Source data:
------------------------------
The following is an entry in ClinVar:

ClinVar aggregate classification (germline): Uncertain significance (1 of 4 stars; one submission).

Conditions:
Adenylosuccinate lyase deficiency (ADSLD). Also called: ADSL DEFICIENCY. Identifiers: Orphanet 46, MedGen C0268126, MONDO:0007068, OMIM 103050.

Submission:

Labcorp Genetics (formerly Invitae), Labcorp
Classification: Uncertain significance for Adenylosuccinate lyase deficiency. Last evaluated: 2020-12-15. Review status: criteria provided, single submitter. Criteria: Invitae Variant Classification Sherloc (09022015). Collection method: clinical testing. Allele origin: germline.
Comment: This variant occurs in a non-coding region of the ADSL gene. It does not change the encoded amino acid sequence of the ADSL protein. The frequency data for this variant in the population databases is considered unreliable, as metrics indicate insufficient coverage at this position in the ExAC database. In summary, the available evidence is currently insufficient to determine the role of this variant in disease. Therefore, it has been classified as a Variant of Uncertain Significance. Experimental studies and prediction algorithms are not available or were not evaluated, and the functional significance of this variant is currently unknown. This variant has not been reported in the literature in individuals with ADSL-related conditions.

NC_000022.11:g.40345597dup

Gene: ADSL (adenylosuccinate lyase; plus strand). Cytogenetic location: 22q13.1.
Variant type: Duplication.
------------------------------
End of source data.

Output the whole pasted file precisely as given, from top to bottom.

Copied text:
The following is an entry in ClinVar:

ClinVar aggregate classification (germline): Uncertain significance (1 of 4 stars; one submission).

Conditions:
Adenylosuccinate lyase deficiency (ADSLD). Also called: ADSL DEFICIENCY. Identifiers: Orphanet 46, MedGen C0268126, MONDO:0007068, OMIM 103050.

Submission:

Labcorp Genetics (formerly Invitae), Labcorp
Classification: Uncertain significance for Adenylosuccinate lyase deficiency. Last evaluated: 2020-12-15. Review status: criteria provided, single submitter. Criteria: Invitae Variant Classification Sherloc (09022015). Collection method: clinical testing. Allele origin: germline.
Comment: This variant occurs in a non-coding region of the ADSL gene. It does not change the encoded amino acid sequence of the ADSL protein. The frequency data for this variant in the population databases is considered unreliable, as metrics indicate insufficient coverage at this position in the ExAC database. In summary, the available evidence is currently insufficient to determine the role of this variant in disease. Therefore, it has been classified as a Variant of Uncertain Significance. Experimental studies and prediction algorithms are not available or were not evaluated, and the functional significance of this variant is currently unknown. This variant has not been reported in the literature in individuals with ADSL-related conditions.

NC_000022.11:g.40345597dup

Gene: ADSL (adenylosuccinate lyase; plus strand). Cytogenetic location: 22q13.1.
Variant type: Duplication.